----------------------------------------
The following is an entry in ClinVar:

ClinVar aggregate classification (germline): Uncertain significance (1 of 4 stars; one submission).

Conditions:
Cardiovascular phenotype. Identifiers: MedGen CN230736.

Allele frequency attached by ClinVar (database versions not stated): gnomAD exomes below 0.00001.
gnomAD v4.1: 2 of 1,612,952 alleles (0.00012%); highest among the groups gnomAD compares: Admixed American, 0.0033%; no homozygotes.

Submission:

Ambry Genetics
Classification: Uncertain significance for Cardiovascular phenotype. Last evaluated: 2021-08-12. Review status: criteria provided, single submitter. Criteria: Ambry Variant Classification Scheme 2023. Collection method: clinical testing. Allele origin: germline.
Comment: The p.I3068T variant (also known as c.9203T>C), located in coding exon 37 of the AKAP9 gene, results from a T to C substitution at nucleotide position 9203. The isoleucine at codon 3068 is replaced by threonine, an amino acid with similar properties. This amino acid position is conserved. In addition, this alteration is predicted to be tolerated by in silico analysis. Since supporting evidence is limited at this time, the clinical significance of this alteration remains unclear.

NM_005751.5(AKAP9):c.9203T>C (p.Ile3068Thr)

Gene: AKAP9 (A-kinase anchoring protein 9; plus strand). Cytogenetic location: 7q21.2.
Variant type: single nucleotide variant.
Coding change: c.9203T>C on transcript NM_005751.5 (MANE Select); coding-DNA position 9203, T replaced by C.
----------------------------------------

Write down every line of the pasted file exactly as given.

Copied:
The following is an entry in ClinVar:

ClinVar aggregate classification (germline): Uncertain significance (1 of 4 stars; one submission).

Conditions:
Cardiovascular phenotype. Identifiers: MedGen CN230736.

Allele frequency attached by ClinVar (database versions not stated): gnomAD exomes below 0.00001.
gnomAD v4.1: 2 of 1,612,952 alleles (0.00012%); highest among the groups gnomAD compares: Admixed American, 0.0033%; no homozygotes.

Submission:

Ambry Genetics
Classification: Uncertain significance for Cardiovascular phenotype. Last evaluated: 2021-08-12. Review status: criteria provided, single submitter. Criteria: Ambry Variant Classification Scheme 2023. Collection method: clinical testing. Allele origin: germline.
Comment: The p.I3068T variant (also known as c.9203T>C), located in coding exon 37 of the AKAP9 gene, results from a T to C substitution at nucleotide position 9203. The isoleucine at codon 3068 is replaced by threonine, an amino acid with similar properties. This amino acid position is conserved. In addition, this alteration is predicted to be tolerated by in silico analysis. Since supporting evidence is limited at this time, the clinical significance of this alteration remains unclear.

NM_005751.5(AKAP9):c.9203T>C (p.Ile3068Thr)

Gene: AKAP9 (A-kinase anchoring protein 9; plus strand). Cytogenetic location: 7q21.2.
Variant type: single nucleotide variant.
Coding change: c.9203T>C on transcript NM_005751.5 (MANE Select); coding-DNA position 9203, T replaced by C.